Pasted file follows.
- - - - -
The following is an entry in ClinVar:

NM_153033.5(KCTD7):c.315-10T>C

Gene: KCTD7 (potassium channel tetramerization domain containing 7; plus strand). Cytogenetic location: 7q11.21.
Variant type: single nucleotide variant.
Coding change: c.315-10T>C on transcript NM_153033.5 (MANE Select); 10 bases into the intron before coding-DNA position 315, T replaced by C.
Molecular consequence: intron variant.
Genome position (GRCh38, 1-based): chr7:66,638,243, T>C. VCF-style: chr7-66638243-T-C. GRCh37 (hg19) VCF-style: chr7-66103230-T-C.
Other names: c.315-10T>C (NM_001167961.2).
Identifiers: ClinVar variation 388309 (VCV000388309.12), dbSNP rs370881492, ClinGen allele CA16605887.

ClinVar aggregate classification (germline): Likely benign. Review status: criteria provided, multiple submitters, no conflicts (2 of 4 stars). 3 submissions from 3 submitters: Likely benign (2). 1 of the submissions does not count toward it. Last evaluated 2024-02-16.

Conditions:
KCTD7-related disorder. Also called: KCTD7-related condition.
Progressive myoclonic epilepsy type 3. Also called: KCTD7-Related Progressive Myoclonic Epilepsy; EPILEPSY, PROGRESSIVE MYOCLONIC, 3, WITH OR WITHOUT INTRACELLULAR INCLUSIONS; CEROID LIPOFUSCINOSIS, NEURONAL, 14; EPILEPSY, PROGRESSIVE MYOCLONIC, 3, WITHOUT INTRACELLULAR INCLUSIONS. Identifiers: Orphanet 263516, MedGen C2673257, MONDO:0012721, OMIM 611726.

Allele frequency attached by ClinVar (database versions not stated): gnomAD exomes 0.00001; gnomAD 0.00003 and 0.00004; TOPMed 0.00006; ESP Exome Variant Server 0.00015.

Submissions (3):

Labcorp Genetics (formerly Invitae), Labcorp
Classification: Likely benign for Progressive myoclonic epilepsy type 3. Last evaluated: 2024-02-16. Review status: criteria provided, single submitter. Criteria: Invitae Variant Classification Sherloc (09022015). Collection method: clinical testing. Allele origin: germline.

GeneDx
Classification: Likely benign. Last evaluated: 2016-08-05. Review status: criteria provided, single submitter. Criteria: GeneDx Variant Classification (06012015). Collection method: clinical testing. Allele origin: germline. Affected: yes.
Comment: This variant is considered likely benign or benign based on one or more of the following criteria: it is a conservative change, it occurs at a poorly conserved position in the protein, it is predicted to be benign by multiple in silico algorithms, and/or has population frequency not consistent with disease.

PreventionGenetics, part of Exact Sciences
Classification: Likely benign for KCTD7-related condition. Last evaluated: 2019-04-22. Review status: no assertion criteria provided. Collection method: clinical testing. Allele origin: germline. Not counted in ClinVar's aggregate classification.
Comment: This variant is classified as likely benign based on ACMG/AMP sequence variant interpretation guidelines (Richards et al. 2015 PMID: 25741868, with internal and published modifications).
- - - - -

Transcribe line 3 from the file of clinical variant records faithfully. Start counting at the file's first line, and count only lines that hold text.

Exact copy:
Gene: KCTD7 (potassium channel tetramerization domain containing 7; plus strand). Cytogenetic location: 7q11.21.